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Government still needs private sector to build infrastructure projects

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By Madelaine B. Miraflor

A lot has already been said about the country’s infrastructure sector — with the Philippine government even setting aside billions worth of funds to “Build, Build, Build” program — but some are saying that without the private sector or Public-Private Partnership (PPP) projects for that matter, the golden age of infrastructure will still be far from happening.

Enrique Razon and Jaime Augusto Zobel de Ayala

(From left) Enrique Razon and Jaime Augusto Zobel de Ayala

At the ASEAN Business and Investment Summit ysterday, port and gaming magnate Enrique Razon said that the government and the private sector have to be “on the same page” when it comes to infrastructure development.

“While the forum is on ASEAN, I’d like to focus on the Philippines. To be blunt about it, I’m not really concerned with what other countries are doing. I’m more concerned about the Philippines because we have a lot of things to do and a lot of catching up to do,” Razon told businessmen and delegates at the Summit.

“My hope is that this administration is able to change the culture of how things get done in this country. The private sector, I think, we have no problem. We are capable. I use the world culture because that’s what it  is, everybody has to be in the same book on that. Until that happens, we will just be behind or ahead of Laos and Cambodia,” he further said.

For his part, Ayala Corp. Chief Executive Officer Jaime Augusto Zobel de Ayala believes that if only the government and the private sector could work more closely, the infrastructure sector would have improved so much faster.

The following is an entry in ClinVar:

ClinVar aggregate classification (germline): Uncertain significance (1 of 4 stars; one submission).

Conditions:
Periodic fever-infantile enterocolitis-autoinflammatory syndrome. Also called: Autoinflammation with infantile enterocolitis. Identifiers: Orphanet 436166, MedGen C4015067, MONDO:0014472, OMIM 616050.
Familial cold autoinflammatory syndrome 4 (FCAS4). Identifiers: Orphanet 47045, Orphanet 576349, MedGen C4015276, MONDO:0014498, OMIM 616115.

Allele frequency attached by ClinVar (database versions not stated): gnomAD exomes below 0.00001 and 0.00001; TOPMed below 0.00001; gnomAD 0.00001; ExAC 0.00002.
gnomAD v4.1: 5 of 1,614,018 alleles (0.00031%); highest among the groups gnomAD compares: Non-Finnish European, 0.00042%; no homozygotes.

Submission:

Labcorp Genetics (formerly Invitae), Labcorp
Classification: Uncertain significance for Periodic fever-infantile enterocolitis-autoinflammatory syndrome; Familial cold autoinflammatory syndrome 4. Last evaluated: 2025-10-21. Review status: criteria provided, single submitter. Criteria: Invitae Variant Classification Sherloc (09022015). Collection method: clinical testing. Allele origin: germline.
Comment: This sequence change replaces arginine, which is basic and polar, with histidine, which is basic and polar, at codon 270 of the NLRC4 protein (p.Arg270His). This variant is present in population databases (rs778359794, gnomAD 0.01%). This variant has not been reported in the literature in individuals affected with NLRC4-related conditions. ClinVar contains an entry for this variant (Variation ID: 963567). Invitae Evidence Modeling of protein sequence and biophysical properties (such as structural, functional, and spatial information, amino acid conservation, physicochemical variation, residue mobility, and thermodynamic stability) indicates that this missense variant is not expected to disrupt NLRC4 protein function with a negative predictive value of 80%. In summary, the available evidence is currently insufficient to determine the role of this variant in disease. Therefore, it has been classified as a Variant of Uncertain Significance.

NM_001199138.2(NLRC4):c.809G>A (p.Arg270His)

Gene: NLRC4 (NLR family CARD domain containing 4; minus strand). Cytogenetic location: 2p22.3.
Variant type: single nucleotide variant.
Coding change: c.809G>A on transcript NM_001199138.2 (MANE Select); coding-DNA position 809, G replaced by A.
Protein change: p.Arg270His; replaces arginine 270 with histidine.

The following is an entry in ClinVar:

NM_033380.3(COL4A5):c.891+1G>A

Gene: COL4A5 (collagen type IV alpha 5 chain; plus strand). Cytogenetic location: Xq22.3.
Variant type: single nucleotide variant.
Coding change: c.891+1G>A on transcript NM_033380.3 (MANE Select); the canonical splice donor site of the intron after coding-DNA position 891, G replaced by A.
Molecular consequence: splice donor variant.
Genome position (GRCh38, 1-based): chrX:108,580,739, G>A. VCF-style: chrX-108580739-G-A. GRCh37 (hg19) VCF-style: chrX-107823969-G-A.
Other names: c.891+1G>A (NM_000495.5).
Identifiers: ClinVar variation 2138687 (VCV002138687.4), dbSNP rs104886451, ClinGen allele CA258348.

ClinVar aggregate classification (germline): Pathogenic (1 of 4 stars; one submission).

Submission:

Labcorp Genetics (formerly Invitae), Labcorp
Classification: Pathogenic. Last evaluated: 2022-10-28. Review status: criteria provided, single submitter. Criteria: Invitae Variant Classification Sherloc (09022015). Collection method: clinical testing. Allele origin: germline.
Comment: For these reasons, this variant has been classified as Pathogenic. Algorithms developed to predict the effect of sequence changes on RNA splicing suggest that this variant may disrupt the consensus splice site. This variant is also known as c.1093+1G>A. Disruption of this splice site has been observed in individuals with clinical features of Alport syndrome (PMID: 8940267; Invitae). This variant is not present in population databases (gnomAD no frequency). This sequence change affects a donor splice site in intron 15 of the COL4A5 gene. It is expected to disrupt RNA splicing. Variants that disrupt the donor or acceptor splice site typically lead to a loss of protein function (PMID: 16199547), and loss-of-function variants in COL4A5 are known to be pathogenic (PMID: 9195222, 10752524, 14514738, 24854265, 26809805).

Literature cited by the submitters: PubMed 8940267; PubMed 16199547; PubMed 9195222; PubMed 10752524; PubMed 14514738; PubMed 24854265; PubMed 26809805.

“I believe in Public-Private Partnerships. Infrastructure is about ecosystem, you can’t just do one piece in above itself… It’s not just about [building] one component to another. I think all of this can’t be done without the public sector and the private sector working together,” Zobel de Ayala said. Razon and Zobel de Ayala spoke at the first panel of the ASEAN Business and Investment Summit, which is happening on the sidelines of 31st ASEAN Summit and Related Meetings being held now in Manila.

Their statements on infrastructure development came at the time when the government seems to have already veered away from PPPs and instead decided to rely more on Official Development Assistance (ODA) in financing the country’s major infrastructure projects.

For Zobel de Ayala, funding is not the problem but the way to implement projects and what standards have to be followed to get them rolling.

“The financing needs are going to be tremendous and of course you could have public sector’s funds coming in and you got private sector funds, [funds from the] multilateral sector, and foreign investments. But in the end you have to have global set of standards to live by,” he said.

“I think structures like PPP, which originally oriented by the US, is a way of getting our standards to come together,” he added.